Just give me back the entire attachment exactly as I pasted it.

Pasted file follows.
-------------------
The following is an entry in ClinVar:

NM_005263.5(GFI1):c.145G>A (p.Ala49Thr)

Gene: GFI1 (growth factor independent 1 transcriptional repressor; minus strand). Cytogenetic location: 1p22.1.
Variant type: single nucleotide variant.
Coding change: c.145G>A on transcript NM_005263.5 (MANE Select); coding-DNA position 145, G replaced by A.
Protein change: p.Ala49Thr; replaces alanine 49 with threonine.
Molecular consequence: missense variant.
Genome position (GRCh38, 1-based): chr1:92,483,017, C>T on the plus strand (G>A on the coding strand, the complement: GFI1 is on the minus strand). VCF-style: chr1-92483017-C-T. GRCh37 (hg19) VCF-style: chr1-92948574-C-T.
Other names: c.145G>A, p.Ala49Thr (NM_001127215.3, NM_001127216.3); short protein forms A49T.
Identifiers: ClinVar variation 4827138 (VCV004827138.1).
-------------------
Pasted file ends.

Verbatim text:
The following is an entry in ClinVar:

NM_005263.5(GFI1):c.145G>A (p.Ala49Thr)

Gene: GFI1 (growth factor independent 1 transcriptional repressor; minus strand). Cytogenetic location: 1p22.1.
Variant type: single nucleotide variant.
Coding change: c.145G>A on transcript NM_005263.5 (MANE Select); coding-DNA position 145, G replaced by A.
Protein change: p.Ala49Thr; replaces alanine 49 with threonine.
Molecular consequence: missense variant.
Genome position (GRCh38, 1-based): chr1:92,483,017, C>T on the plus strand (G>A on the coding strand, the complement: GFI1 is on the minus strand). VCF-style: chr1-92483017-C-T. GRCh37 (hg19) VCF-style: chr1-92948574-C-T.
Other names: c.145G>A, p.Ala49Thr (NM_001127215.3, NM_001127216.3); short protein forms A49T.
Identifiers: ClinVar variation 4827138 (VCV004827138.1).